We've all heard about gossip spreading by "word of mouth," but in the age of online blogging, message boards, and nonstop access to the Internet, there's a faster, more insidious way that anybody’s comments can reach millions of people within minutes. "Now it's about word of mouse," says Regina Lewis, an AOL Consumer Adviser who shares her tips for protecting yourself and others against cyber-slander. (Click on the video above to see how one mom and business owner fought back and won $11.3 million.)
Take it seriously. Cyber-slander can have far-reaching implications. For example, according to Regina, one in four employers will Google job candidates and "if they don't like what they see ... 'next!'"
Monitor your reputation. You should manage your online reputation in much the same way that you would monitor your credit report so that you can avoid being a victim. You can sign up for Google Alerts to be notified of any sites using your name or whatever search terms you request. Also, companies like ReputationDefender.com can supply you with a report and step in to help you if necessary.
Speak up. Most sites have their own terms of service and/or code of conduct. If someone has bad-mouthed you online, they are likely in violation of these conditions. So contact the site directly to voice your grievance. Regina suggests, "Use your language to say, 'This violates my privacy,' or 'I think this is defamation.'" Sites have a vested interested in keeping their users happy and their reputation in tact so don't hesitate to act.
Have a family discussion. Remind your family, "What happens in our house stays in our house." It's easy to leak personal information online that can later be used against you or your loved ones. For example, a child may simply hear a parent talking about how business hasn't been thriving, and that message could then have serious implications if it ends up online. It's also important for children to realize that the Internet can directly impact them when it comes time to apply for college and other future pursuits.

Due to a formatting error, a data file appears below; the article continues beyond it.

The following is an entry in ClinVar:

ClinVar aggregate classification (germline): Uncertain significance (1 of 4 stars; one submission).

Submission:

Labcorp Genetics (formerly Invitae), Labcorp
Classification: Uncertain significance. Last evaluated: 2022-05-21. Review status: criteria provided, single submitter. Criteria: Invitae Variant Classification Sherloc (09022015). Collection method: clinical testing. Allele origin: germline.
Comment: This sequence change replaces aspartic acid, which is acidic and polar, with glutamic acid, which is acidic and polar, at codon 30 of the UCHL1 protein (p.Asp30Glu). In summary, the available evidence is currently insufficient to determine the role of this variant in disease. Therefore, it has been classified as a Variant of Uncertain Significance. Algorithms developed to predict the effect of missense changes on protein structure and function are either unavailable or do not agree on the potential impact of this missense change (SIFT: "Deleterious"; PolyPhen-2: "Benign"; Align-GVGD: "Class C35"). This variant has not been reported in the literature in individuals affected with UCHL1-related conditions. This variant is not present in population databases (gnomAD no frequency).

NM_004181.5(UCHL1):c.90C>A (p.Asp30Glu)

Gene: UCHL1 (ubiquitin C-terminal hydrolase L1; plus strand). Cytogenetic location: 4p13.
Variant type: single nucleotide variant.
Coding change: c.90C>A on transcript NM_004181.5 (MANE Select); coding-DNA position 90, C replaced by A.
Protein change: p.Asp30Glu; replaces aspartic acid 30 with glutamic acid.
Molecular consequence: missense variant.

Empower your kids. "There's a line at the guidance counselor's office dealing with this," says Regina, commenting on how prevalent cyber-bullying has become. Miss Teen New Jersey International Krysten Moore knows firsthand how painful it can be when peers attack virally, and has now used her experience to help others. After vicious attacks were posted about her, Krysten explains, "The first thing I did is I educated myself. I visited an amazing website called Love Our Children USA and there I found so much helpful information." After talking to her parents and confronting the bullies, the offensive comments were taken down. Krysten went on to become the 2007 Bully-Prevention spokesperson for Love Our Children USA in hopes of preventing cyber-bullying for all kids.
Think before you post.
Ask yourself these questions before posting your own online comments:
Is what I'm saying constructive? Think about what your words are implying. Is it too personal? Is it potentially destructive?
Am I posting anonymously? If you aren't comfortable putting your name on it, don't say it at all.
Will I regret this later? If what you post could come back to haunt you, then don't post it.
Have you been a victim of Cyber-slander? Talk about it on our message boards.
- latest show clips
- celebrity friends
- cooking videos
- rachael between the scenes
- backstage pass
- tips and stories
- be on the show
- set tour
- audience tickets
- rachael's bio
- what's rach wearing
- rach on the radio
- follow us on twitter
- join us on facebook